From late nights at a frat party to all-nighters in the library, college seems to leave little room for sleep. Watching the sunrise from a dorm room with your new best friends on a Tuesday morning seems like a terrific idea. Maybe you’re more into playing Fortnite with your roomie, eating Cheetos, and talking about Instagram until 4am. Either way, with no parental guidance and seemingly infinite freedom, college students may find themselves ignoring their need for sleep.
We all know sleep is important. Students should be asking themselves if sporadic sleep patterns can impact what’s important to them, a.k.a. their grades. Is pulling an all-nighter really going to help you ace that exam? Was staying up all night last Wednesday trying to make grilled cheese in the dorm with a toaster worth it?
The truth is simple: poor sleep can drastically impact your grades. Sleep should be taken seriously, and the only way to do that is to prioritize it. According to a study conducted by Fred Danner, a contributor to the American Academy of Sleep Medicine, insufficient sleep can cause you to be less motivated and earn worse grades than your well-rested counterparts. Lack of sleep can also wreak havoc on your emotions.
So, how serious of an issue is insufficient sleep? According to a 2014 study published by Dove Medical Press Limited (DMPL), 50% of students report feeling drowsy during the day. Even worse? 70% say they’re not getting enough sleep. Similar to Danner’s research, this study found that insufficient sleep was linked to poor grades and a lack of motivation. Students that slept the night before an exam consistently performed better on tests. Plus, this study found that insufficient sleep negatively impacts your memory and driving and can even contribute to depression.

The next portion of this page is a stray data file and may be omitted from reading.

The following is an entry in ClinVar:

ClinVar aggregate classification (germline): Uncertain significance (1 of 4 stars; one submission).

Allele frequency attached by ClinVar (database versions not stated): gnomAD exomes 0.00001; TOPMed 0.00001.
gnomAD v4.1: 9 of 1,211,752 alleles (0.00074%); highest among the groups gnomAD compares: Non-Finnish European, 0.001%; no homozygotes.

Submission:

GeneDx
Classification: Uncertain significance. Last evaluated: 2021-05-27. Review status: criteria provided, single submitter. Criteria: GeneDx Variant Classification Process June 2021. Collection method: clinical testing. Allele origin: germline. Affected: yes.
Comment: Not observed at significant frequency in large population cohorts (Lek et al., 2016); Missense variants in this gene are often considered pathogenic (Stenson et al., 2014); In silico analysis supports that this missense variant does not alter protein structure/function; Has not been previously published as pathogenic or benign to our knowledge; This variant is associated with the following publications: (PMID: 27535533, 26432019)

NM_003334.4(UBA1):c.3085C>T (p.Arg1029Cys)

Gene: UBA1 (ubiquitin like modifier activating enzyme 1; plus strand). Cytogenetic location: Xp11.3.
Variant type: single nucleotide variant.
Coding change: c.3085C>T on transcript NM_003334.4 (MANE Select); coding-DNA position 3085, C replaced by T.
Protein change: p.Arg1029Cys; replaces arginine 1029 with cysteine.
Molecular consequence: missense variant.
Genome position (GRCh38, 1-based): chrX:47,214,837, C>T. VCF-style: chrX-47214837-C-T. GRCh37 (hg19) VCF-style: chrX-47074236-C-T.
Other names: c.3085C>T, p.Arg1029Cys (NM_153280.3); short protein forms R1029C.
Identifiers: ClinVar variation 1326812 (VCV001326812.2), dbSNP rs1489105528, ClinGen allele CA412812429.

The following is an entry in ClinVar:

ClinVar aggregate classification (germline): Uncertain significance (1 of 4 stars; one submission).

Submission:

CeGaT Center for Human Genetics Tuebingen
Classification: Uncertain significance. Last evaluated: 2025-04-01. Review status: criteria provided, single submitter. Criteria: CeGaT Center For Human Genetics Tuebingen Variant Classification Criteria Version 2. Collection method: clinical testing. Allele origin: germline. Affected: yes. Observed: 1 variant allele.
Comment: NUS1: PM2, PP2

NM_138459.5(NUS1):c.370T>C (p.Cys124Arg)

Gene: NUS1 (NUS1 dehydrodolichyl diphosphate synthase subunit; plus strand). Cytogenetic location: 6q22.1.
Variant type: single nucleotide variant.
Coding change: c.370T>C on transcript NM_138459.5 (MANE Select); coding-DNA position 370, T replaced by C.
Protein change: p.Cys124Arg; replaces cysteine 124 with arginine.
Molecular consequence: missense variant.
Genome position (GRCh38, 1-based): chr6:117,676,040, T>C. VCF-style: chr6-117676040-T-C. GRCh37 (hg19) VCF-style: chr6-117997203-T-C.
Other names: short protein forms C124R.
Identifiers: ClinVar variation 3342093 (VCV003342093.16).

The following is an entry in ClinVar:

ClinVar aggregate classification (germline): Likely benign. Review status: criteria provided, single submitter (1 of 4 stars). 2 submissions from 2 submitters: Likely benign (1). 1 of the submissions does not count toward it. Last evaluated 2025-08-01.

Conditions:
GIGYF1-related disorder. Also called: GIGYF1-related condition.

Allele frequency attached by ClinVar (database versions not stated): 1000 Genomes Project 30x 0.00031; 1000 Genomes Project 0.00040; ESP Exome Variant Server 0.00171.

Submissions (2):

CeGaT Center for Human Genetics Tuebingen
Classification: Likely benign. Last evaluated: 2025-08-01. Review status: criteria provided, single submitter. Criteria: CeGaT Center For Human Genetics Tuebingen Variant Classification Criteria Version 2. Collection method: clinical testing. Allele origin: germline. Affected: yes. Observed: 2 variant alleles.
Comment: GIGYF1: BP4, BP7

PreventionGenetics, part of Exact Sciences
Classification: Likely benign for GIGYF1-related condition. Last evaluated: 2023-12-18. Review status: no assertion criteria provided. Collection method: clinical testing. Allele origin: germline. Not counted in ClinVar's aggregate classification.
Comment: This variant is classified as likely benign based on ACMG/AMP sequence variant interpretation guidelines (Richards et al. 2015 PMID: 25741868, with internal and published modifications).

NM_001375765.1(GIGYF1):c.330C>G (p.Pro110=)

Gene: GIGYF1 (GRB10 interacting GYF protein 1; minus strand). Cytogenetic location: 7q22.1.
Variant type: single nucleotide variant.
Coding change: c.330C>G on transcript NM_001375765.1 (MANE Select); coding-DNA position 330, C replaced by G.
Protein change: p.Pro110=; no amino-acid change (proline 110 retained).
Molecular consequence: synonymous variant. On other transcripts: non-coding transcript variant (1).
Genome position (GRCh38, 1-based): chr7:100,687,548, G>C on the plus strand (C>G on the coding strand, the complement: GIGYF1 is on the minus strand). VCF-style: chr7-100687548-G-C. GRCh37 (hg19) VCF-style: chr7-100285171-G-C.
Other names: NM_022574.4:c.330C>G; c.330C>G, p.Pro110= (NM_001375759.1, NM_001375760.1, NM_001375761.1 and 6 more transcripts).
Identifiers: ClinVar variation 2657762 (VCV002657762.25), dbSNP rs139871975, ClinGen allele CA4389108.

Let’s talk about the behaviors rampant on college campuses. Do these impact your ability to get a good night’s sleep? In a word, yes. Inconsistent sleep schedules, alcohol consumption, and late night exposure to blue light are three key factors that contribute to subpar ZZZs. Sound familiar? We’re willing to bet it does.
DMPL’s study shows that 80% of college students are drinking alcohol. We’ve been there. But 40% are binge drinking and some students are even attempting to use alcohol as a sleep aid. Spoiler alert: this doesn’t work. Alcohol may seem to help you fall asleep, but it will also be the reason you wake up a few hours later.
Stimulants like coffee, energy drinks, and drugs are also linked to fragmented sleep. With caffeine, study drugs, and party stimulants around every corner in college, these can seem like easy solutions to a student’s drowsiness. For example, 67% of energy drink users who are opting for a boost due to lack of sleep. The pattern is not only self-destructive, but also cyclical - the more stimulants consumed, the less likely an individual is to fall asleep (and, in turn, be tired the next day).
Finally, the DMPL study focused largely on the effects of technology. With 67% of students admitting to using technology before bed and 57% leaving their cell phones on at night, it’s no surprise that the blue light emitted from these devices impacts sleep.
College students need to focus on the behaviors that impact their sleep and take simple steps to create good sleep habits. Is staying up until 4am playing Dungeons and Dragons worth failing your final exam the next day? Probably not. Coffee and other stimulants are a temporary fix to a long-term problem, and missing that “wya” text at 2am because your phone is off isn’t the end of the world. Those all-nighters may seem like a good idea in the moment, but your memory may fail you while you sit there staring at that mid-term (and undoubtedly thinking about your pillow). It’s this simple: if you prioritize sleep, you can perform better. Do it for the grades… or at the very least for your own wellbeing!